From 1619 to 1628, Descartes travels; from 1623 to 1625, he was in Italy where he made the pilgrimage to Notre-Dame de Loreto where he had vowed to go at the time of his dream; from 1626 to 1628, he stayed in Paris, dealing with mathematics and diopters. It was undoubtedly then that he wrote a pamphlet that remained unfinished, the Regulae ad directionem ingenii, published in 1701 and of which the Logic of Port-Royal (part IV, chàp. II, 1664) translates rules XII and XIII. At this time also, Cardinal de Bérulle, founder of the Oratory, encouraged philosophical research to serve the cause of religion against the libertines.

At the end of 1628, Descartes retired to Holland to seek solitude; except for a trip to France in 1644, he had to stay there, not without changing his stay several times, until 1649. From 1628 to 1629, he wrote a “small treatise on metaphysics” on the existence of God and that of our souls, intended to provide the foundations of its physics. In 1629, he interrupted it to take up physics. It was then that he wrote the Treatise on the World, the progress of which was followed in his correspondence until 1633; his reflections on the phenomenon of parhelia, observed in Rome in 1629, led him to an explanation in order of all the phenomena of nature, formation of planets, gravity, ebb and flow, to arrive at the explanation of man and the human body. Then occurred the event which was to change his plans: Galileo was condemned by the Holy Office for having supported the movement of the earth: “What surprised me so much,” he wrote to Mersenne, “the July 22, 1633, that I almost resolved to burn all my papers, or at least not to let anyone see them. […] I confess that if it [the movement of the earth] is false, all the foundations of my philosophy are also false, because it is demonstrated by them obviously, and it is so linked with all the parts of my treaty that I cannot detach it without returning it. remains all defective.” The treatise remained in Descartes’ papers and was not published until 1677.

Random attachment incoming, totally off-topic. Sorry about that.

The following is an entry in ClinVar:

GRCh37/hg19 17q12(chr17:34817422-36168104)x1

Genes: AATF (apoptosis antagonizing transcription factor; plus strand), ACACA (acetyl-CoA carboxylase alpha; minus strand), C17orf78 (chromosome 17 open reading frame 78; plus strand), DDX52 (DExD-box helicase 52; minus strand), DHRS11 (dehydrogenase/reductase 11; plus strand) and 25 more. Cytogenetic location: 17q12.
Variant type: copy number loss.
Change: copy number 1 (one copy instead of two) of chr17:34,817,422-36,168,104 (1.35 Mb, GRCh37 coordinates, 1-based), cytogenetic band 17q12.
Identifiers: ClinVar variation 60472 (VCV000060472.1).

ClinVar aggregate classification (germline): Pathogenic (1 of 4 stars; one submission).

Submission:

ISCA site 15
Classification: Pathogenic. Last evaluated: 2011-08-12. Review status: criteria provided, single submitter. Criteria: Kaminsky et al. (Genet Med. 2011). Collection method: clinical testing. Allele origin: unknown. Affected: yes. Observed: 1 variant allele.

However, he does not abandon the idea of ​​making known his physics, and the three essays. Meteora, Dioptrics and Geometry, published in 1637 and preceded by a Discourse on the method, are only intended, in his thinking, “to prepare the way for him and to fathom the ford”. In fact, the Dioptrics, already completed in 1635, contained: on a glass-cutting machine, research continued in 1629; on refraction, a chapter written in 1632; on the vision, the development of the corresponding chapter of the World Treaty. The Meteors were composed in the summer of 1635, and the Geometry, in 1636, while the Meteors were being printed. The original title of the whole work was: “The. project of a universal science which can elevate our nature to its highest degree of perfection. Plus Dioptrics, Meteors and Geometry where the most curious subjects that the author could choose are explained in such a way that even those who have not studied them can understand them”; for which Descartes substitutes: “Discourse on the method for conducting one’s reason well and seeking the truth in the sciences, plus Dioptrics, Meteors and Geometry which are tests of this method.”

Source: Émile Bréhier(1951). Histoire de la philosophie, Presses Universitaires de France. Translation and adaptation by © 2024 Nicolae Sfetcu